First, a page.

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SINGAPORE — One year after he was re-elected in a landslide, Thailand’s Prime Minister Thaksin Shinawatra has been forced to dissolve the National Assembly and call a snap election. Although his Thai Rak Thai (TRT) party commands a 75 percent majority in the assembly, Thaksin is embattled.

He remains immensely popular with rural voters and the urban poor, who comprise more than 60 percent of Thailand’s electorate, but he has been battling a fervent Bangkok-based insurrection against his rule by the intelligentsia and middle classes.

They accuse Thaksin, Thailand’s wealthiest businessman, of corruption and treason for the tax-free sale of his family-owned Shin Corporation to the Singapore government’s Temasek Holdings for $1.9 billion. Thaksin’s rapid reversal of political fortune attests to the limits of the ballot box, as well as to democratic shortcomings that now beset a host of developing countries, including regional neighbors such as the Philippines.

Until recently, Thaksin appeared to be as unassailable at home as he was bold and credible abroad. Exploiting Thailand’s deep urban-rural divide, Thaksin bulldozed his way to power in 2001 on a populist platform. He stirred up national pride and promised rural Thais that their country would rise to greatness following the devastating 1997 economic crisis.

A raft of populist policies underpinned his first four-year government, from rural debt suspension and cheap universal health care to handing out $25,000 to each of 77,000 villages for entrepreneurial startup funds. Reminiscent of development strategies prevalent in East Asia, Thaksin picked strategic niche industries to propel Thailand’s economic expansion, focusing on automobiles, fashion, food, health care and tourism.

In foreign affairs, Thaksin carved out his own space on the international stage with ambitious regional cooperation schemes anchored around the 25-member Asia Cooperation Dialogue (ACD), the Ayeyawady-Chao Phraya-Mekong Economic Cooperation (ACMECS) and a clutch of bilateral free-trade agreements with the major powers, including the United States, China, Japan, India and Australia.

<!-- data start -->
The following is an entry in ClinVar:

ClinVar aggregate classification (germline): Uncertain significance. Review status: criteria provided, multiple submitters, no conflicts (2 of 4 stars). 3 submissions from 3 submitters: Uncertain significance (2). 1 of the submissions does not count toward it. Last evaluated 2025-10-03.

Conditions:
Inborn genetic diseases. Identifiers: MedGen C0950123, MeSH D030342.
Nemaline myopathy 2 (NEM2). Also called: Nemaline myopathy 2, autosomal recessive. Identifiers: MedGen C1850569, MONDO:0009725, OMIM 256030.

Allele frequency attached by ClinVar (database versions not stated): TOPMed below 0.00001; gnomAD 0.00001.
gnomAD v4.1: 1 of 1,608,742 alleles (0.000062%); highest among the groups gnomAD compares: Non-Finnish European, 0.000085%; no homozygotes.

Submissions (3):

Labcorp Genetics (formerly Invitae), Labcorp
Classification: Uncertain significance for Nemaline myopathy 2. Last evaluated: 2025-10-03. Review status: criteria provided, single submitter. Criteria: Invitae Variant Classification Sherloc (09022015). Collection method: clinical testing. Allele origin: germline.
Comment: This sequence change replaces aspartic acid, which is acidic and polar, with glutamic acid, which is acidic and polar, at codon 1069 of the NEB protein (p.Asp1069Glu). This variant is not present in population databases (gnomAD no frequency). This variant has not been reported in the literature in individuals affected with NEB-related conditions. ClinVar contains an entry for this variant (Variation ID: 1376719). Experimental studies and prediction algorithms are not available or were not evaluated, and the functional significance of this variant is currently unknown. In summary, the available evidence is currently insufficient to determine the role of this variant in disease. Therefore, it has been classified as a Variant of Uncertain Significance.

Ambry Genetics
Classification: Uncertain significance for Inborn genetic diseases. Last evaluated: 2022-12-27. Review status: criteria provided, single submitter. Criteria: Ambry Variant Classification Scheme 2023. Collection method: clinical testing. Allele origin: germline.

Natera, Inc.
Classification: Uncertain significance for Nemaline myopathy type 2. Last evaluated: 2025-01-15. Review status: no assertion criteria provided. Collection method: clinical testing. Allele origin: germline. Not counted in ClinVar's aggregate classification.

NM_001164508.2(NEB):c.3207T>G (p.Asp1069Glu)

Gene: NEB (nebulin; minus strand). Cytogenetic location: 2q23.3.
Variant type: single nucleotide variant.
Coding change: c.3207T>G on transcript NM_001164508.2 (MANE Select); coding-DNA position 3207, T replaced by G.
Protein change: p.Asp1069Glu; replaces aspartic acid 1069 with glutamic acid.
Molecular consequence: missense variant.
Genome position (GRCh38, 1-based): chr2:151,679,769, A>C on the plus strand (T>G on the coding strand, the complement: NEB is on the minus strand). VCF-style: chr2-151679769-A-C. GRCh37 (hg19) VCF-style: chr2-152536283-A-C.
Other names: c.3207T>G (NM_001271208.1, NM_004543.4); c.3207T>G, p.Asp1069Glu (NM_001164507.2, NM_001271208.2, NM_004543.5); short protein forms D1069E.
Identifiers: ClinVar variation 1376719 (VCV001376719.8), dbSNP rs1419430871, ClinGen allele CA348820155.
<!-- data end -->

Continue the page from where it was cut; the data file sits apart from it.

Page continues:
The ACD was designed to make Thailand the political center of gravity in Southeast Asia; ACMECS was to make it the region’s linchpin of economic development; and the bilateral agreements would cement relations with the biggest players in the region. At his zenith, many saw Thaksin as a worthy successor to former Malaysian Prime Minister Mahathir Mohamad, buoyed by authoritarian rule at home and assertive leadership abroad.

Voters overwhelmingly returned Thaksin to office in February 2005. But his personal popularity then plummeted, owing to the spate of separatist violence in the Muslim-dominated south and the scourge of corruption. Sins overlooked during his first term — from harassment of the media and coercion of civil-society groups to extrajudicial killings in an anti-drug campaign and conflicts of interest that benefited his Shinawatra telecommunications empire — soon caught up with him.

The shady sale of Shin Corporation in February galvanized long-simmering discontents. The deal was viewed as the epitome of Thaksin’s sophisticated corruption and a betrayal of his proclaimed nationalism, thus exhausting his moral authority and political legitimacy. The company’s value quadrupled during Thaksin’s reign, with assets such as satellites, a mobile-phone service, and an airline having originated from state concessions that were conditioned on majority Thai ownership. For Thaksin’s opponents, the sale of these assets to a foreign company owned by a foreign government amounted to putting Thailand’s economic sovereignty on the block.

Thaksin’s days appear numbered, for Thailand seems poised to eject a popularly elected prime minister. The number of street protesters has since swelled from five digits to six. His predicament illustrates the common dictum in the politics of developing countries where rural electorates elect governments but urban elites get to throw them out.

Indeed, the anti-Thaksin coalition will settle for no less than his ouster from office, permanent banishment from Thai politics, and possibly exile. But the opposition has decided to boycott the snap election, which the TRT would likely win again by a large margin, because Thaksin has captured and manipulated the institutions established by the constitution to safeguard against graft and uphold separation of powers within the state.

Thai politics has thus reached an impasse. Only intervention by King Bhumibol Adulyadej, who is widely revered, seems capable of saving the day. In a fiercely contested battle between Thaksin and his opponents, Bhumibol is the fundamental difference between Thailand and the Philippines, where “people power” revolts regularly undermine and sometimes overthrow presidents. The king’s intervention would put an unconditional stop to the street confrontations.

But the Thai people cannot afford to look to their aging and ailing king every time they have a problem. Moreover, a royal intervention would risk returning Thailand to square one, seeking to rewrite its constitution to remedy the shortfalls of its democratic culture.

What Thai democracy needs in order to mature is not a political safety net, but a vigilant citizenry to ensure disciplined enforcement of the constitution’s provisions and institutions, so that they can no longer be hijacked by the likes of a Thaksin.

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